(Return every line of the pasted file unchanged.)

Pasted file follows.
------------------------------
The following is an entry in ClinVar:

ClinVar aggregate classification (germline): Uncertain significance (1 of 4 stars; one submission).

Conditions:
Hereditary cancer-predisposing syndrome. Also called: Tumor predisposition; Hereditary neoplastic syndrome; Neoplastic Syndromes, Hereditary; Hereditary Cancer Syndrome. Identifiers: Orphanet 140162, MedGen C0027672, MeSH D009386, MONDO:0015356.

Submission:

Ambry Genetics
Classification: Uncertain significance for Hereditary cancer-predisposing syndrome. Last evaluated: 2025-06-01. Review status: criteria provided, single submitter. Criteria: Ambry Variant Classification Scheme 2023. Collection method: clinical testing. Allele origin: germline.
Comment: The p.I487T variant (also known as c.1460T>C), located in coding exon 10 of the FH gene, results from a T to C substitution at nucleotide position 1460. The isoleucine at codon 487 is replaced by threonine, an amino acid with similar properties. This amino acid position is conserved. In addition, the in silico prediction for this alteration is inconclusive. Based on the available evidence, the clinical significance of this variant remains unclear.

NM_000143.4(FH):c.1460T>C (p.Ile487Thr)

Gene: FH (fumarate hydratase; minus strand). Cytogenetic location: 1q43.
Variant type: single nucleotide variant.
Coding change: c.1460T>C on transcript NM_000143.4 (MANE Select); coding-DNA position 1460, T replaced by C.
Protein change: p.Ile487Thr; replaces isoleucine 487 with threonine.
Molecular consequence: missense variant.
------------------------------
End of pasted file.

The following is an entry in ClinVar:

ClinVar aggregate classification (germline): Uncertain significance (1 of 4 stars; one submission).

Conditions:
Hereditary cancer-predisposing syndrome. Also called: Tumor predisposition; Hereditary neoplastic syndrome; Neoplastic Syndromes, Hereditary; Hereditary Cancer Syndrome. Identifiers: Orphanet 140162, MedGen C0027672, MeSH D009386, MONDO:0015356.

Submission:

Ambry Genetics
Classification: Uncertain significance for Hereditary cancer-predisposing syndrome. Last evaluated: 2025-06-01. Review status: criteria provided, single submitter. Criteria: Ambry Variant Classification Scheme 2023. Collection method: clinical testing. Allele origin: germline.
Comment: The p.I487T variant (also known as c.1460T>C), located in coding exon 10 of the FH gene, results from a T to C substitution at nucleotide position 1460. The isoleucine at codon 487 is replaced by threonine, an amino acid with similar properties. This amino acid position is conserved. In addition, the in silico prediction for this alteration is inconclusive. Based on the available evidence, the clinical significance of this variant remains unclear.

NM_000143.4(FH):c.1460T>C (p.Ile487Thr)

Gene: FH (fumarate hydratase; minus strand). Cytogenetic location: 1q43.
Variant type: single nucleotide variant.
Coding change: c.1460T>C on transcript NM_000143.4 (MANE Select); coding-DNA position 1460, T replaced by C.
Protein change: p.Ile487Thr; replaces isoleucine 487 with threonine.
Molecular consequence: missense variant.